I'm making a six gallon batch. I figured after trub loss and having a crap ton of yeast that should yield me with around five gallons of finished product. I made this beer with a whopping 31 pounds of grain. Two-Row, Munich 10L, Caramunich 1, 60L Crystal, and Smoked Malt. Then it will get doses of honey, maple syrup and table sugar... but that's for later.

Here's my recipe:

Epik Epikness

15lbs. American 2-Row
10lbs. Munich 10L
2lbs. Smoked Malt (Rauch)
2lbs. American 60L Crystal
2lbs. Caramunich 1 (33L)

2lbs. Honey
2lbs. Table Sugar
2lbs. Maple Syrup

1.5 oz. Medium Toast Oak Cubes - soaked in Apple Brandy
1.5oz. Medium Toast Oak Cubes - soaked in Malbec

5oz. Target Hops 8.6%AA - First Wort Hop Boil #1
2oz. Target Hops 8.6%AA - First Wort Hop Boil #2

Yeast WLP099 - Super High Gravity
Nottingham - Dry

I first mashed the 15lbs. of 2-Row at 145 for one and a half hours. I yielded about 2 gallons of 1.072 runnings. I then batch sparged and collected 3 gallons of 1.040 runnings. The runnings were then heated to 156 degrees which I then used to mash the remaining 17lbs. of grain. The mash temp settled at 145 degrees, held for 1 hour.

I then collected somewhere around 4.5 gallons of 1.107 runnings. While I was collecting these I added the 5oz. of target hops and began to boil.

I batch sparged this second round of grains and collected runnings of 1.060. These got a FWH addition of 2oz. Target, and then started the boil.

Both were boiled for one hour and got a hit of yeast nutrient and whirlfloc. The higher gravity kettle went down to roughly 4 gallons of 1.115 wort. The second kettle went down to 2.5 gallons of 1.072 wort. I was surprised at how little the larger kettle reduced in volume over the hour. I suppose that with more sugar to water ratio it had less to blow off and just didn't evaporate at it's usual rate.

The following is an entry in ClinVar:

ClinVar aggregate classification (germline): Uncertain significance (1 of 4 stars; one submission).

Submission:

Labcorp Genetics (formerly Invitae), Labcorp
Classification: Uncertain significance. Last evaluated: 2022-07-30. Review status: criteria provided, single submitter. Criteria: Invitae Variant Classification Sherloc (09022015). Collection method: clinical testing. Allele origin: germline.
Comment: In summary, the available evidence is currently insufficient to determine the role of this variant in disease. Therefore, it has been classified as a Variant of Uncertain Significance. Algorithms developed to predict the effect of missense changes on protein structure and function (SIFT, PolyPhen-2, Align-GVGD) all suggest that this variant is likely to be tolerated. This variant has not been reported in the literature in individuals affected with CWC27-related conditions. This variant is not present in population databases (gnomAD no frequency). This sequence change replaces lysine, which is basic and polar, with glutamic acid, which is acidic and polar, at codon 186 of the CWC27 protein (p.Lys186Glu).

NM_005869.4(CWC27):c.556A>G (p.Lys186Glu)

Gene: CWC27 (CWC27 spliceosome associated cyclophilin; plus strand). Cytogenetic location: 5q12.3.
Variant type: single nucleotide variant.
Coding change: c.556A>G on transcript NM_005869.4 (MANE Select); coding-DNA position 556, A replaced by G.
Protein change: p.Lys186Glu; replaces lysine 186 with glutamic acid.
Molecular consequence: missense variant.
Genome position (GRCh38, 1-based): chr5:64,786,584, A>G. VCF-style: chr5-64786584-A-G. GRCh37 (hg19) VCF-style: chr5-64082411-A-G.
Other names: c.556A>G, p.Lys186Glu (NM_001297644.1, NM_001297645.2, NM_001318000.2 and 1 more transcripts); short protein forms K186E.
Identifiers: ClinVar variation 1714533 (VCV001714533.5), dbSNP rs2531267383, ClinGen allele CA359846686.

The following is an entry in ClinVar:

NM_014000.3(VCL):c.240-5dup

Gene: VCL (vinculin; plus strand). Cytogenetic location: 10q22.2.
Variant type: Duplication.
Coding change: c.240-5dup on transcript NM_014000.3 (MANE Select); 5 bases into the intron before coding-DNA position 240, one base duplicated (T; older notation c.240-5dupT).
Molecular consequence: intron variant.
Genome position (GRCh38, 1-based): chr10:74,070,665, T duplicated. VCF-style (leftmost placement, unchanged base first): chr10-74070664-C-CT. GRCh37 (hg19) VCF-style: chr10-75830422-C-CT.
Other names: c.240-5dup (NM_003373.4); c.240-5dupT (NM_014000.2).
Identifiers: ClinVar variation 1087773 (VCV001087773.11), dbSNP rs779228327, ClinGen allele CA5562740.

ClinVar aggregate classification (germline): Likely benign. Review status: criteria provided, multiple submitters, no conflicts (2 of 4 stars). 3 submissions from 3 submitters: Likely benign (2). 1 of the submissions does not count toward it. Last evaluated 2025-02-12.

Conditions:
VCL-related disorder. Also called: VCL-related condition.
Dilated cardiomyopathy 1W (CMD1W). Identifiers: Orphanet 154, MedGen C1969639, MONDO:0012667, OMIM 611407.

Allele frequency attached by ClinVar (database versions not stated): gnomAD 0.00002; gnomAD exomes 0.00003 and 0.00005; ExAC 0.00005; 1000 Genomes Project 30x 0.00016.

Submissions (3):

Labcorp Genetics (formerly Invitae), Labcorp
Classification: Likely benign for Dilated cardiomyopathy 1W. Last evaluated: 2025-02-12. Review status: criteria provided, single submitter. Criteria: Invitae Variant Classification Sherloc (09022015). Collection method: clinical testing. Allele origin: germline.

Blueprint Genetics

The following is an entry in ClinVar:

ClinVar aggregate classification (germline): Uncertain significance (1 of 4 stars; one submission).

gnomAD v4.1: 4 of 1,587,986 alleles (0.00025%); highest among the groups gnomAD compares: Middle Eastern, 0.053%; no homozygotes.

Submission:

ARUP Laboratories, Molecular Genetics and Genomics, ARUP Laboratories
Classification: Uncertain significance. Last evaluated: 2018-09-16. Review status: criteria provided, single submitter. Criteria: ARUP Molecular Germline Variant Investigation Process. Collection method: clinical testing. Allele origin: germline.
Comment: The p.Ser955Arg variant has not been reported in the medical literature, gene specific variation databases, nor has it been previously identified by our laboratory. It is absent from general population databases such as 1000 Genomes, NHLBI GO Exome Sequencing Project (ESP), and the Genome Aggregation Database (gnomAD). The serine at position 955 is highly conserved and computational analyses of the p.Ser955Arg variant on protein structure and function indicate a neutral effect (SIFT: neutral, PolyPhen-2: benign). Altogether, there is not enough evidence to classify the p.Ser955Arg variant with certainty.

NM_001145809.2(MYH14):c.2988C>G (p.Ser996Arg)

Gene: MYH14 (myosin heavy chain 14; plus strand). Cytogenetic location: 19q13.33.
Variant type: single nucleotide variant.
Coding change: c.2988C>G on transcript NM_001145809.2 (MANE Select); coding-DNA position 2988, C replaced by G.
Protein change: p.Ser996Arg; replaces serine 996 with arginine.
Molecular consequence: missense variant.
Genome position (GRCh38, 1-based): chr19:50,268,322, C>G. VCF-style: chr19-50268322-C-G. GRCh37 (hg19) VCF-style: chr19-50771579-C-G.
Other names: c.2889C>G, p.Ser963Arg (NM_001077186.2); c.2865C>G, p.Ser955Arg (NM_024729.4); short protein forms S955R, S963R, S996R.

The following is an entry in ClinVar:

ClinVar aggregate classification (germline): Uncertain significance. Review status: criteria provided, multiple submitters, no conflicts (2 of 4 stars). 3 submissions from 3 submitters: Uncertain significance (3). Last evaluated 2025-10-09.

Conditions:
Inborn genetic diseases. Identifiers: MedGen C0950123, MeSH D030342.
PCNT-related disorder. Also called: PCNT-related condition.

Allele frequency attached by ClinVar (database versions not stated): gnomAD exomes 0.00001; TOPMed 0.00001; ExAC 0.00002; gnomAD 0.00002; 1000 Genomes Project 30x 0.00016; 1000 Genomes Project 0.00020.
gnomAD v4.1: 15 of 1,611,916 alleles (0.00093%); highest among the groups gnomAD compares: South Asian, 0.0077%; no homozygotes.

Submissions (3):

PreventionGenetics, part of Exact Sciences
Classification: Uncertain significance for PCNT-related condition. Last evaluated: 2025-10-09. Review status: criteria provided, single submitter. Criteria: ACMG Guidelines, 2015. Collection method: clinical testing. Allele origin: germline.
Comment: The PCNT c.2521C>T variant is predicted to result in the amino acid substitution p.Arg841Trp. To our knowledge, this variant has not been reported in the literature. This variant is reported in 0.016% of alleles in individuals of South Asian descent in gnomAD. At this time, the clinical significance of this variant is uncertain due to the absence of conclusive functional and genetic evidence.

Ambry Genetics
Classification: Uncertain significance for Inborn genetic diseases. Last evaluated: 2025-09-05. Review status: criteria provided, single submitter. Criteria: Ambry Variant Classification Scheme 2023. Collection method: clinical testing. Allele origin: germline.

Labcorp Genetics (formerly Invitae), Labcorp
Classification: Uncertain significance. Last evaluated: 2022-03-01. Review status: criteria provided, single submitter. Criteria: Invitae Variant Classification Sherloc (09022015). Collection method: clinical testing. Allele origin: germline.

While the larger kettle was still boiling I used a sieve to remove as much of the hop particulates as possible. I then put it strait into a sanitized bucket with an airtight lid.

The other one was crash chilled and whirlpooled, and then I aerated the ever-loving crap out of it. Into it I pitched all of the yeast, the two vials of WLP099, and the two packs of dry Nottingham (rehydrated of course).

The plan is to let this one ferment for 3 days. By that time the yeast in there should have reached the end of the growth period. At that time I intend to aerate the large gravity wort and put that strait into the fermenting beer. Then after high krausen is reached I will add the maple syrup, allow it to ferment then go in with the honey, and then finally the sugar. This should give me a S.G. overall of 1.170. Which is a shade lower than I was hoping so I may throw in a few pounds of DME.

Once my F.G. has been reached (I'm hoping for 1.022 or lower) I'll rack the beer to a glass carboy with the oak chips where it will age for at least six months... probably a year.

May/16/2011 - Brewed.
May/19/2011 - Higher gravity portion added to lower gravity portion.
June/3/2011 - Racked to secondary with oak cubes for bulk aging.